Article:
Wilson Ramos, who tore the meniscus and ACL in his right knee last May, clubbed his first and second home runs of the spring. The 24-year-old backstop is now hitting .353 (12-for-34) in 13 Grapefruit League games. Spring training stats don't carry much weight at all, but the important part is that the knee feels good and catching hasn't been an issue.

The big question for fantasy owners is how much Ramos will play this season. And for now, Nationals manager Davey Johnson plans to have him split time evenly with Kurt Suzuki, who was acquired from the A's last season. It's ultimately not a bad setup for a guy coming off a serious injury, but this figures to limit his output in mixed leagues in the short-term. However, I wouldn't be surprised if Ramos gets the majority of the starts as the season moves along. Remember, he hit .267 with 15 home runs and a .779 OPS in 113 games back in 2011, so don't sleep on him. Patience could pay off big in certain formats.

Gattis Makes the Braves

One of the most interesting stories in baseball continues, as 26-year-old Evan Gattis was informed Wednesday that he secured a spot on the Braves' Opening Day roster.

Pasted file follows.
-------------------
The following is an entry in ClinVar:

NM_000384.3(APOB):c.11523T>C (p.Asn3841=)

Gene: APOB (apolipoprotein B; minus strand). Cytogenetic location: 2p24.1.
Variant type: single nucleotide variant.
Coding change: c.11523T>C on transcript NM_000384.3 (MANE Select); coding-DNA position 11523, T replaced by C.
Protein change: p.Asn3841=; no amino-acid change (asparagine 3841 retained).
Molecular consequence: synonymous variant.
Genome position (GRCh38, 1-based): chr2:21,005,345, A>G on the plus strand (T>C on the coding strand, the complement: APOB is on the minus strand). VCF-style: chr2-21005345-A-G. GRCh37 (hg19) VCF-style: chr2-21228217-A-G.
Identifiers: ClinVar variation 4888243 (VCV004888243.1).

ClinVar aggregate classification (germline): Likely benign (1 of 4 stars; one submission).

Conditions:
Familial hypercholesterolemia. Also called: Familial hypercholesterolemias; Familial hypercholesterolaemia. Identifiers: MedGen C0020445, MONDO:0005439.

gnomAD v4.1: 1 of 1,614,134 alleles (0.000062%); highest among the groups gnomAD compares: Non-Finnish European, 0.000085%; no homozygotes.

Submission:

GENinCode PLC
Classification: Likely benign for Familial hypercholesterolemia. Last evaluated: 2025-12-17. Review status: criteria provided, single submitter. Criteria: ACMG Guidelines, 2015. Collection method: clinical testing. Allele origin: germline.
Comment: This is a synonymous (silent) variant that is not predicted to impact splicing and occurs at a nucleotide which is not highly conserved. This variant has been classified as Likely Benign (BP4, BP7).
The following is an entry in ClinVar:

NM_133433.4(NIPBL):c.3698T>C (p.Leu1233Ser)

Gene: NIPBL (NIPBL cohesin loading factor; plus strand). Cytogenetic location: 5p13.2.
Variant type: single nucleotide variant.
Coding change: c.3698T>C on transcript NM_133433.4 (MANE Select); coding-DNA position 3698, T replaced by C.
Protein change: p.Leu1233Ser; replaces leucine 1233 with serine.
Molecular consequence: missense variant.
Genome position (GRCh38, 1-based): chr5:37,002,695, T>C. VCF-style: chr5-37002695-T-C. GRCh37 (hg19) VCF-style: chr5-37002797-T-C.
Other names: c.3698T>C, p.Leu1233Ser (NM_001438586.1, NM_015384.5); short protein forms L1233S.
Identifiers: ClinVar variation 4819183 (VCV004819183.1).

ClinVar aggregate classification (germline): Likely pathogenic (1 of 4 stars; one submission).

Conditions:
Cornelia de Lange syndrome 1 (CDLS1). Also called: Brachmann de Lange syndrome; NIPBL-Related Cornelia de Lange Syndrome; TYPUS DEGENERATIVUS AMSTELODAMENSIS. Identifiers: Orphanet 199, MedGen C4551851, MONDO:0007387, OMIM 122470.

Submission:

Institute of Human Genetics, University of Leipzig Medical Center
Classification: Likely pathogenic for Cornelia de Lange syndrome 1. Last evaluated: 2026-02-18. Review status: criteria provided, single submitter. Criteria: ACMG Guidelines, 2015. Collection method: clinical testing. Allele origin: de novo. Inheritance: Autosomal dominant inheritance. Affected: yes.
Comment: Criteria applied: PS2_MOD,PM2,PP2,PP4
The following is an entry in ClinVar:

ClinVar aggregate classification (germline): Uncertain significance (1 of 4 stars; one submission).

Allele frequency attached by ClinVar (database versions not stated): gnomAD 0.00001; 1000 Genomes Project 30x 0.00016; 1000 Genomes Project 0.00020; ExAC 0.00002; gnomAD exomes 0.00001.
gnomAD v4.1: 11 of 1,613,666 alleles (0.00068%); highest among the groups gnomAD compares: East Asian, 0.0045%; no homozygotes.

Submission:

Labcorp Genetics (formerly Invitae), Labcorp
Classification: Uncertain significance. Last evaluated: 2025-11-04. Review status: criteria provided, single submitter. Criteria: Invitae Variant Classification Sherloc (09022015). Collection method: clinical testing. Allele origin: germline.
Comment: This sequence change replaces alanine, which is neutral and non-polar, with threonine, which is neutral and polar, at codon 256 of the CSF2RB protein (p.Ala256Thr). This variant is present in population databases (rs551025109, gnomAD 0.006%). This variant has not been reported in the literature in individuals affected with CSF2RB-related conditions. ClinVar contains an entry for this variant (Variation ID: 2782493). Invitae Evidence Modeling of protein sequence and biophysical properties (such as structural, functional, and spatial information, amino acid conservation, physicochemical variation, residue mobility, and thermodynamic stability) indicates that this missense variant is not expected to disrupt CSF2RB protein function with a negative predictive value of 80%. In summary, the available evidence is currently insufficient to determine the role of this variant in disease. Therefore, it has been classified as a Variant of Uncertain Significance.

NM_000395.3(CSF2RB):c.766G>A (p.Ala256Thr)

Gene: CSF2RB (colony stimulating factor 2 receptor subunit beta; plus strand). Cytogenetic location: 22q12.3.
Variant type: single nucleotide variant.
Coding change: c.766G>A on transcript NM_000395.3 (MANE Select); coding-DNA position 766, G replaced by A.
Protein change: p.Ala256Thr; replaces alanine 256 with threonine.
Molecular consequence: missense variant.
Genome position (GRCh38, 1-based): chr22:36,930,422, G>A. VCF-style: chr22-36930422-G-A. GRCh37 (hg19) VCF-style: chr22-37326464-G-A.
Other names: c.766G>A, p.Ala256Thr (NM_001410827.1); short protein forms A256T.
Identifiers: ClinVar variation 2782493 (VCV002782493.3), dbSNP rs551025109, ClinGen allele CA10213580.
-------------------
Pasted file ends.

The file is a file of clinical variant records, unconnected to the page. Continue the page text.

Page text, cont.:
For those unfamiliar, Gattis once gave up baseball for four years and worked various odd jobs ranging from a cook to a ski-lift operator. However, he found his way back to the game and has garnered plenty of attention for his power potential.

After smacking 22 homers in 88 games for Class A Rome in 2011, Gattis had 18 bombs in 74 games last season between High-A Lynchburg and Double-A Mississippi. Nicknamed "El Oso Blanco" (The White Bear) while tearing up the Venezuelan Winter League, he beat out Matt Pagnozzi for a roster spot this spring by hitting .357 (20-for-56) with six home runs, five doubles and 16 RBI.

Braves manager Fredi Gonzalez said Wednesday that Gattis could split time with Gerald Laird behind the plate while Brian McCann rehabs from shoulder surgery. He also didn't rule out the possibility that Gattis could play more than Laird. It's difficult to project what Gattis will do, as he was so much older compared to his competition in the minors, but his pop shouldn't be ignored. He could have some real value for the first month of the season in NL-only formats. Heck, he might even be worth considering in two-catcher mixed leagues if the playing time is there.

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D.J. Short is a Rotoworld baseball editor and contributes to NBCSports.com's Hardball Talk blog. You can also find him on Twitter.